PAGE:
Today, I trimmed each hatch opening and then tried to make a rim around each one, only to discover that fiber-glass does not like to wrap 180 degrees around a thin section. Try as I might (using all sorts of tape and clothes pins) I could not get the ‘glass to conform to that tight of a bend and I ended up removing it. On further thought, I decided that a rim was unnecessary. I did, however, coat the existing ‘glass with more resin.
I also began making the seat back and the “cheek plates” which are two plates that will mount inside the cockpit rim on either side of my butt cheeks to hold me centered in the kayak and also to provide a mounting point for the seat back. For the seat back, I wanted it to be slightly curved, so I made a quick form (essentially two 3/8″ thick pieces of wood 10 inches apart) to bend them over. I hot-glued the pieces in the center of the span to hold them bent in place. I glued up eight of my remaining 3/4″ x 3/16″ strips to make a 6×10″ curved rectangle (see photo.) For the cheek plates, I just glued some strips together flat – enough to make two 6×6″ squares.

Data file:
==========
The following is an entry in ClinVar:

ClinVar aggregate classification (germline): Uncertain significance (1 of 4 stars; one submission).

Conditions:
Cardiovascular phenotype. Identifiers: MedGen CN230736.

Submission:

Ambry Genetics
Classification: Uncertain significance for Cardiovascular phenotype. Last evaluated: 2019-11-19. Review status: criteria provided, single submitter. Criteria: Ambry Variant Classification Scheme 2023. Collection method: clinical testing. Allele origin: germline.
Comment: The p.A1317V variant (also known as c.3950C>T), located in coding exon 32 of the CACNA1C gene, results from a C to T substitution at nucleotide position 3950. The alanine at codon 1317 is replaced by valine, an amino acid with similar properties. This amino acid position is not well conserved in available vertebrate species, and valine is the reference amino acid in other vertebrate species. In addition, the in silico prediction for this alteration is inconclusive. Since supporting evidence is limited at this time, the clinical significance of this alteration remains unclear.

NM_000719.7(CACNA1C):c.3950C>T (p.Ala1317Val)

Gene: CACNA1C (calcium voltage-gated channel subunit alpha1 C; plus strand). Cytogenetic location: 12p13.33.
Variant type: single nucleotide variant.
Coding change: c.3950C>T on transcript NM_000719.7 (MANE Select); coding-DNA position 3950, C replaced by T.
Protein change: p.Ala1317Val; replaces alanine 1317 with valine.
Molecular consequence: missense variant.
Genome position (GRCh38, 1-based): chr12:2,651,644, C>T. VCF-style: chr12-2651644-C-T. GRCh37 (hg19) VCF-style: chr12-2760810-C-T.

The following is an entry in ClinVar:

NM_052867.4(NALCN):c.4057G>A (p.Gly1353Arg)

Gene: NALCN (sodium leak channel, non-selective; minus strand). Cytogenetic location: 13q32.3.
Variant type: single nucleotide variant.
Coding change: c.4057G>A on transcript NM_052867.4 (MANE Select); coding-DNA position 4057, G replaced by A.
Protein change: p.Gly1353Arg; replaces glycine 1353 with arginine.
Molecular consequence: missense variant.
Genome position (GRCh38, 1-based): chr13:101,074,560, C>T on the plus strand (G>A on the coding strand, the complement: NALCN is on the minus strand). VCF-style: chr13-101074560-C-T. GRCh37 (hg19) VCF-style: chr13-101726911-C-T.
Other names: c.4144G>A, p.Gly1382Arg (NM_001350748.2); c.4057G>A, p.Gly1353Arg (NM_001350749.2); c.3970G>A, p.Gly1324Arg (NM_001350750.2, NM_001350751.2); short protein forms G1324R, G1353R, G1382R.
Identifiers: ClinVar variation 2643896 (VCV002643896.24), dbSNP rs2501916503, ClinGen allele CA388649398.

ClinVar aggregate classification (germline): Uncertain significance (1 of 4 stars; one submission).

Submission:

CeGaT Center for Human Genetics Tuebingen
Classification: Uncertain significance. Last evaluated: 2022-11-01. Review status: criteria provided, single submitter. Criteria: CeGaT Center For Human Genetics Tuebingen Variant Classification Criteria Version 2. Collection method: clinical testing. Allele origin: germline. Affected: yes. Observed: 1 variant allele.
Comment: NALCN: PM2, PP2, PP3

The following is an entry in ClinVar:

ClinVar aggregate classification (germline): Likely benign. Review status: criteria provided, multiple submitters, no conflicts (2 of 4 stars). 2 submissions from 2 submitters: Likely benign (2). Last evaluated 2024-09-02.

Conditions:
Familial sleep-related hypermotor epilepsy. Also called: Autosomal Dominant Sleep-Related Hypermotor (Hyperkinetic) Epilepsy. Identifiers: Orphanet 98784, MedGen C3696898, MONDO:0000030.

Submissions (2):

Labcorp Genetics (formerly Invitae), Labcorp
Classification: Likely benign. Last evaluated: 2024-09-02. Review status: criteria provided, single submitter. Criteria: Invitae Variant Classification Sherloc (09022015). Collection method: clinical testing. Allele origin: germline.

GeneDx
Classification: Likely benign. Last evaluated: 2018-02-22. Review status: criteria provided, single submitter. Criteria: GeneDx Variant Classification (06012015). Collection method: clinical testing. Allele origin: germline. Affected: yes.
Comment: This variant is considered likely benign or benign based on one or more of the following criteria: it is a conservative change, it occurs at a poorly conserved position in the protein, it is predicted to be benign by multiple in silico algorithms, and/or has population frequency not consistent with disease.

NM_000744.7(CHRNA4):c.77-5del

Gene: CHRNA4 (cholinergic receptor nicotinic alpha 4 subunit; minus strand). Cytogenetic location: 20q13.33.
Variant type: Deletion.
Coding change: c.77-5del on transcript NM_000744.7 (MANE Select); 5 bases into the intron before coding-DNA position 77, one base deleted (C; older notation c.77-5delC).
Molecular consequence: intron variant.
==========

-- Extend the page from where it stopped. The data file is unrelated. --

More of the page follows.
Once the glue had dried, I faired them out with coarse (40 grit) sand paper and then sanded them smooth with some 80 grit paper. I then ‘glassed one side of each of them with some 4 oz cloth. I decided to try some “peel ply” that I had recently purchased from Chesapeake Light Craft which is supposed to give you a nearly perfect finish in one go. After wetting out the ‘glass with epoxy as usual, you lay down a sheet of this fine-weave fabric on the wet surface and then smooth it out with a squeegee. Once cured, you peel off the fabric for a (supposedly) really nice surface ready for final sanding with no filler coats required. The drawback is that the peel ply fabric doesn’t stretch like fiber-glass, so you can only use it on flat surfaces or surfaces that curve in only one direction (like my seat back.) It is also pretty expensive, so I will use it sparingly.